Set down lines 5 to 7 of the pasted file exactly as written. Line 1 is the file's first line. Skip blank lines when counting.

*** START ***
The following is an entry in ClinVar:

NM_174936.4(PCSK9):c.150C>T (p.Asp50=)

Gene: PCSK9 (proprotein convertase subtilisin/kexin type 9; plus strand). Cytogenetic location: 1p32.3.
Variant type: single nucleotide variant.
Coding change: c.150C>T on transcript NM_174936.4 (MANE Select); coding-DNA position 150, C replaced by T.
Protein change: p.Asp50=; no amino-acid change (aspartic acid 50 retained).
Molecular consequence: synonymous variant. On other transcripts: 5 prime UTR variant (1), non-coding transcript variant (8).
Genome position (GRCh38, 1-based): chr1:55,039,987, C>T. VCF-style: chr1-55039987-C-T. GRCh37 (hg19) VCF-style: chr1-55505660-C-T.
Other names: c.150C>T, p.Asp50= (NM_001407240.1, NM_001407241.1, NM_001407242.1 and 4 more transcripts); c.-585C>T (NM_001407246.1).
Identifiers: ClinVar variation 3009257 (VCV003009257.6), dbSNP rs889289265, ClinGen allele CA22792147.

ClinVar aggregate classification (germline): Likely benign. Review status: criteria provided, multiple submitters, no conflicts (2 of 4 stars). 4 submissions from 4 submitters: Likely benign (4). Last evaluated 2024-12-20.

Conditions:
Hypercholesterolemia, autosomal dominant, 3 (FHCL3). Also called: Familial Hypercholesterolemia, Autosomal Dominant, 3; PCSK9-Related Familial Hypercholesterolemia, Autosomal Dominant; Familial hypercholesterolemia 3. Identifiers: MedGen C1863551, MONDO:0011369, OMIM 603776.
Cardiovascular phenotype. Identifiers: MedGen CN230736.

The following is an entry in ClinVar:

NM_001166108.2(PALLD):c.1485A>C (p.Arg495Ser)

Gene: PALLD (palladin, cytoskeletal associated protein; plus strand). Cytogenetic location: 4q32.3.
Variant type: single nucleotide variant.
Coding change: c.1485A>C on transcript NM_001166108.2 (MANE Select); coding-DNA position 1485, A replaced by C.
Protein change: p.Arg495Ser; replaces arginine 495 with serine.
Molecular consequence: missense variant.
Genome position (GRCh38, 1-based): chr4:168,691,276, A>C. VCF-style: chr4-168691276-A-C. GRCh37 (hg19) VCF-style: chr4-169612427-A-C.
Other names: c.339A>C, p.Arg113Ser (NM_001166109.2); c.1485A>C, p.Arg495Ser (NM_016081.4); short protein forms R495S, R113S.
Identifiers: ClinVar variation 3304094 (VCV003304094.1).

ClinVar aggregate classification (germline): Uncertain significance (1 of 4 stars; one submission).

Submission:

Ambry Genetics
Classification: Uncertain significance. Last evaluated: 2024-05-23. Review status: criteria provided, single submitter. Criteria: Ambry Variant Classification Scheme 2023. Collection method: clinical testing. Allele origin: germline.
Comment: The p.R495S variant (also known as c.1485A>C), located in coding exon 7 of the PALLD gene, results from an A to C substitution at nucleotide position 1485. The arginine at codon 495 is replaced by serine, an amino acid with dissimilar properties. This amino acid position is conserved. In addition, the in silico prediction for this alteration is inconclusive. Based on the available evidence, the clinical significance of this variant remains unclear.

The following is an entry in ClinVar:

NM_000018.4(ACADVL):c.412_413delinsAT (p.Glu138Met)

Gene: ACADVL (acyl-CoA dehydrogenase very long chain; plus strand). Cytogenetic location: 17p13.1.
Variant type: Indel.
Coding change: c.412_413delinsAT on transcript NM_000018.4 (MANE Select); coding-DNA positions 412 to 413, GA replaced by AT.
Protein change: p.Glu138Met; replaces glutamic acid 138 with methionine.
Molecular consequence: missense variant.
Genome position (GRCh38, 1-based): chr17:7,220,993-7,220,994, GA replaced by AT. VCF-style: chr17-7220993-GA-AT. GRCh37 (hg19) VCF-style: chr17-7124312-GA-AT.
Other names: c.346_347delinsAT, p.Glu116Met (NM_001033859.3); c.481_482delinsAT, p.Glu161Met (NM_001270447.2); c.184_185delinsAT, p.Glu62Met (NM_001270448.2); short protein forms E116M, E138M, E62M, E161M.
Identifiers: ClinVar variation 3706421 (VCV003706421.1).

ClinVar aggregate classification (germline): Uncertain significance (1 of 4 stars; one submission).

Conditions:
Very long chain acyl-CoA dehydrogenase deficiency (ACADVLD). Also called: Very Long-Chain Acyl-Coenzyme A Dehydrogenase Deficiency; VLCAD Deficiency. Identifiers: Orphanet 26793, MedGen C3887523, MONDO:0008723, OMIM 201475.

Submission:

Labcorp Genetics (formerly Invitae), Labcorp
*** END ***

Coding change: c.150C>T on transcript NM_174936.4 (MANE Select); coding-DNA position 150, C replaced by T.
Protein change: p.Asp50=; no amino-acid change (aspartic acid 50 retained).
Molecular consequence: synonymous variant. On other transcripts: 5 prime UTR variant (1), non-coding transcript variant (8).